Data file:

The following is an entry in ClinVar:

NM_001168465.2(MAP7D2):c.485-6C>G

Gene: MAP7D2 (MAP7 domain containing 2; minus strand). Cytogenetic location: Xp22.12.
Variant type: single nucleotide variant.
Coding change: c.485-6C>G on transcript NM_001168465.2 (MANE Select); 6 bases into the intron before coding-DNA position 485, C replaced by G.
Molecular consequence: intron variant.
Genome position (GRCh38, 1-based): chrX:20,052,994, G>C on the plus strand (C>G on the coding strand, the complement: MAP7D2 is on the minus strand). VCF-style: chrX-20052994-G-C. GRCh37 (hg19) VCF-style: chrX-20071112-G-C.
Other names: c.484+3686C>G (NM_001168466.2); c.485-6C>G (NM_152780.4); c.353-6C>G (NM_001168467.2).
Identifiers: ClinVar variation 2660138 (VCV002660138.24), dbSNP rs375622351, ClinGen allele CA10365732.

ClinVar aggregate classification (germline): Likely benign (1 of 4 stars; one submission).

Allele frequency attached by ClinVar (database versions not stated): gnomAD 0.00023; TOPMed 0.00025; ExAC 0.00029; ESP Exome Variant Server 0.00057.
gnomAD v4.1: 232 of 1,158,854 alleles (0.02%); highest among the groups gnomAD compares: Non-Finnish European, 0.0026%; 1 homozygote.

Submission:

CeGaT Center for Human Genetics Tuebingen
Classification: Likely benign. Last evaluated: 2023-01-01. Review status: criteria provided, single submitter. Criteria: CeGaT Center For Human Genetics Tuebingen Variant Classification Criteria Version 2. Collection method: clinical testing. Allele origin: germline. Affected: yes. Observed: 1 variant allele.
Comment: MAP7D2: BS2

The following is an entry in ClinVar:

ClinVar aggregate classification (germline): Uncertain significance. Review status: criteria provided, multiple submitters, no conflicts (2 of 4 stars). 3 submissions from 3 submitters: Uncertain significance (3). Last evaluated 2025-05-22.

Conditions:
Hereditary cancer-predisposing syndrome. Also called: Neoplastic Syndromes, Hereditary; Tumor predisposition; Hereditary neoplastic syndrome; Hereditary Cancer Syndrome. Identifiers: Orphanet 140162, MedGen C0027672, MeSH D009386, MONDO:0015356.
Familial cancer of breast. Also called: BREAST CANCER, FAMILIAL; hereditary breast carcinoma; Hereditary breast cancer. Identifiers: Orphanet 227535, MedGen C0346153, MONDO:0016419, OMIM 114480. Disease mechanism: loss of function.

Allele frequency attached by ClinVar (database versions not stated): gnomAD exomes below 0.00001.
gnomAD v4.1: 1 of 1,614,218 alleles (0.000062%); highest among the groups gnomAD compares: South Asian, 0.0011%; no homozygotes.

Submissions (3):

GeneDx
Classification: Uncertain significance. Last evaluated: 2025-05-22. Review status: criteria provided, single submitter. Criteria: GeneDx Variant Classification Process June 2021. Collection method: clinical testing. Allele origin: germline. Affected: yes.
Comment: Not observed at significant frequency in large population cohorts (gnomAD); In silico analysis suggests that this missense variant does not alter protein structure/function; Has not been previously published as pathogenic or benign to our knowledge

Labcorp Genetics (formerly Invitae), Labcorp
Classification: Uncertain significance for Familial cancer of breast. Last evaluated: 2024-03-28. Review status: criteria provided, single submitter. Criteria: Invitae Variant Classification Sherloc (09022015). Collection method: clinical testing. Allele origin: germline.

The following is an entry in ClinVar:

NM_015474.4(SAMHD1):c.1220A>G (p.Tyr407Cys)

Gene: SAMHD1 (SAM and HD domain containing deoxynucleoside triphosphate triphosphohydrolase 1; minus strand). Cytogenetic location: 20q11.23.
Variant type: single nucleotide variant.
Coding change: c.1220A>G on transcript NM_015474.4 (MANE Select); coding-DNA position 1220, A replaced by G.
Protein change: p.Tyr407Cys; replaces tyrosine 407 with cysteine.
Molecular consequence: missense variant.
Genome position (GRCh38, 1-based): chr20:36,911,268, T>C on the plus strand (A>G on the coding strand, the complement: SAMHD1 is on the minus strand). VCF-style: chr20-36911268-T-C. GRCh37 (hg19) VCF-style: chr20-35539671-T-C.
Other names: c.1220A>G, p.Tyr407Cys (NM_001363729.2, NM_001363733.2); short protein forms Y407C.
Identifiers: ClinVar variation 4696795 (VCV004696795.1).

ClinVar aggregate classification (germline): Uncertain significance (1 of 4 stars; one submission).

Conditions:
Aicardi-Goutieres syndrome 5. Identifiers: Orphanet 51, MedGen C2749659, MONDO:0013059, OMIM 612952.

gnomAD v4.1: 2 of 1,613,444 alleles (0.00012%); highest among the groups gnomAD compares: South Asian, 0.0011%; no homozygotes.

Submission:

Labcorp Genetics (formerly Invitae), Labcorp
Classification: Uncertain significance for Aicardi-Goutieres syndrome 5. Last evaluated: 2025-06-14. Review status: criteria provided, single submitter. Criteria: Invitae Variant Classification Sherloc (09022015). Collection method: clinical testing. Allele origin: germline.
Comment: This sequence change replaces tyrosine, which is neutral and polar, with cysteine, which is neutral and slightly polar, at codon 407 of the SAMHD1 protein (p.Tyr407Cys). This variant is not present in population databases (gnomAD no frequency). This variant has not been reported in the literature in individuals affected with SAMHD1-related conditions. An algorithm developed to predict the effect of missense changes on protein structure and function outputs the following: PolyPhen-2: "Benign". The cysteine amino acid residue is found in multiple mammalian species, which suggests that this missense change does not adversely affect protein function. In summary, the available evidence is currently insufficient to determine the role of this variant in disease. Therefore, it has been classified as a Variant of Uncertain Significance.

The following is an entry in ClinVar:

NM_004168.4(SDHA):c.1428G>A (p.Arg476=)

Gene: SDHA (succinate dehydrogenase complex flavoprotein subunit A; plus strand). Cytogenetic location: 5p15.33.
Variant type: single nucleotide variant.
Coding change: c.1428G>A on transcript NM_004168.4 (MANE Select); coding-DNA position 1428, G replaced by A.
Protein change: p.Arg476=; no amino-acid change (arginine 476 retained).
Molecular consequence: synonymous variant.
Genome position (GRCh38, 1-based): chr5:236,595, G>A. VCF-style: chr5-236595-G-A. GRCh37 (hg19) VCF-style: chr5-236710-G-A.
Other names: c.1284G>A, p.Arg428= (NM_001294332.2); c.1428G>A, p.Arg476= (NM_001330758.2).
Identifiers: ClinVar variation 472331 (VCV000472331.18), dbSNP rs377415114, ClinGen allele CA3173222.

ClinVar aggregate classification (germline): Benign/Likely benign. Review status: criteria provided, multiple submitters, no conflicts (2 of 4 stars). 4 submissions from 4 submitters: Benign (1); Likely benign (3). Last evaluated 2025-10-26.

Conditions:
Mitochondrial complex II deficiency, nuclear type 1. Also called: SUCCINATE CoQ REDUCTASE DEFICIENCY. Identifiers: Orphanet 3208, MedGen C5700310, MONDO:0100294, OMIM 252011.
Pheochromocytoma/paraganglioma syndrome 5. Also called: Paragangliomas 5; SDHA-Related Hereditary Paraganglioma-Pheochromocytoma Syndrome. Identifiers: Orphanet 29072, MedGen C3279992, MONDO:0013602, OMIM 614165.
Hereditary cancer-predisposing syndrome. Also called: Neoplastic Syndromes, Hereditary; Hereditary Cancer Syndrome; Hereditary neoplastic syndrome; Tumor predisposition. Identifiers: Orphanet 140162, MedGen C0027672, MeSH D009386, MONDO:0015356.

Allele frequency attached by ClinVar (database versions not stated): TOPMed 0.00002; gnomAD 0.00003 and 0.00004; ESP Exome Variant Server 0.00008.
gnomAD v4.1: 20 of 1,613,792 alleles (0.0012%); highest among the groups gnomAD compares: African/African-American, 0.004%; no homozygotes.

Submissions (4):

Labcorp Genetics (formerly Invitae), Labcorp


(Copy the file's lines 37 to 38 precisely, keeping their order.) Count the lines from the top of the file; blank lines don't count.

Genome position (GRCh38, 1-based): chr20:36,911,268, T>C on the plus strand (A>G on the coding strand, the complement: SAMHD1 is on the minus strand). VCF-style: chr20-36911268-T-C. GRCh37 (hg19) VCF-style: chr20-35539671-T-C.
Other names: c.1220A>G, p.Tyr407Cys (NM_001363729.2, NM_001363733.2); short protein forms Y407C.